Innovation ’08 Coming June 12th

Come on down to Innovation ’08 at eBay’s place in San Jose for this outstanding panel on June 12th:

What Does Net Neutrality Mean Now?

Comcast’s interruption of P2P transmissions has generated debate about the need and wisdom of deploying advanced net management technologies. Can and will the private sector address this problem without government mandates? Historically, the debate about Net Neutrality has focused on who can access information distribution channels, and under what circumstances. Comcast’s recent interruption brings up new questions, explored here by some of the leading experts in the field.

Also on my panel are George Ou and Ronald B. Yokubaitis, CEO of Data Foundry. The ever-shifting sands of public policy will be prominently on display.

Joey Crawford Gets His Revenge

Basketball fans know what I’m talking about. The Spurs didn’t play very well, just well enough to win if things had gone as they should have. It was questionable of the NBA to assign a referee to a playoff game featuring a team he has demonstrated bias against (so much so that he was suspended for it), and he sure enough showed why in failing to call the last second foul that was apparent to everybody, including Lakers coach Phil Jackson. The NBA should retire Crawford permanently.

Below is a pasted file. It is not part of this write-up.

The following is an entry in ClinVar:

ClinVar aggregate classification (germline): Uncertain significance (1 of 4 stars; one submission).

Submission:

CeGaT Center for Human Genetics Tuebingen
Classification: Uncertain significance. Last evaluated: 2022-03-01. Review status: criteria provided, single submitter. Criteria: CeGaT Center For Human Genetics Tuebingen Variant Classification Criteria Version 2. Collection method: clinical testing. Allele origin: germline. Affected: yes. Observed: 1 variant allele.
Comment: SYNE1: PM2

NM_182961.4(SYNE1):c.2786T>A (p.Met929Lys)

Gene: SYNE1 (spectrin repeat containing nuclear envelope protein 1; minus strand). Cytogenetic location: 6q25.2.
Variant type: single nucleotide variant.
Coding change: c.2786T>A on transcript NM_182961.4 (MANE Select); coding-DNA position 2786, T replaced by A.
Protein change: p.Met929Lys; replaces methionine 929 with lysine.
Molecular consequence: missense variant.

But seriously, the Spurs aren’t upset about the non-call. They know they didn’t deserve to win.

How Sweep It Is

It was a real joy to see the A’s sweep the Boston Red Sox in the Coliseum over the weekend. None of the games was close, so we didn’t have the pleasure of seeing the back end of the Sox bullpen, Okajima and River-Dancing Papelbon, but the Sox fans were out in force and ripe for heckling. They’re most sensitive about the their team’s home ballpark, which was taken from a Little League team under the doctrine of Eminent Domain, but after that commentary on Manny being Manny by dropping fly balls gets their goats.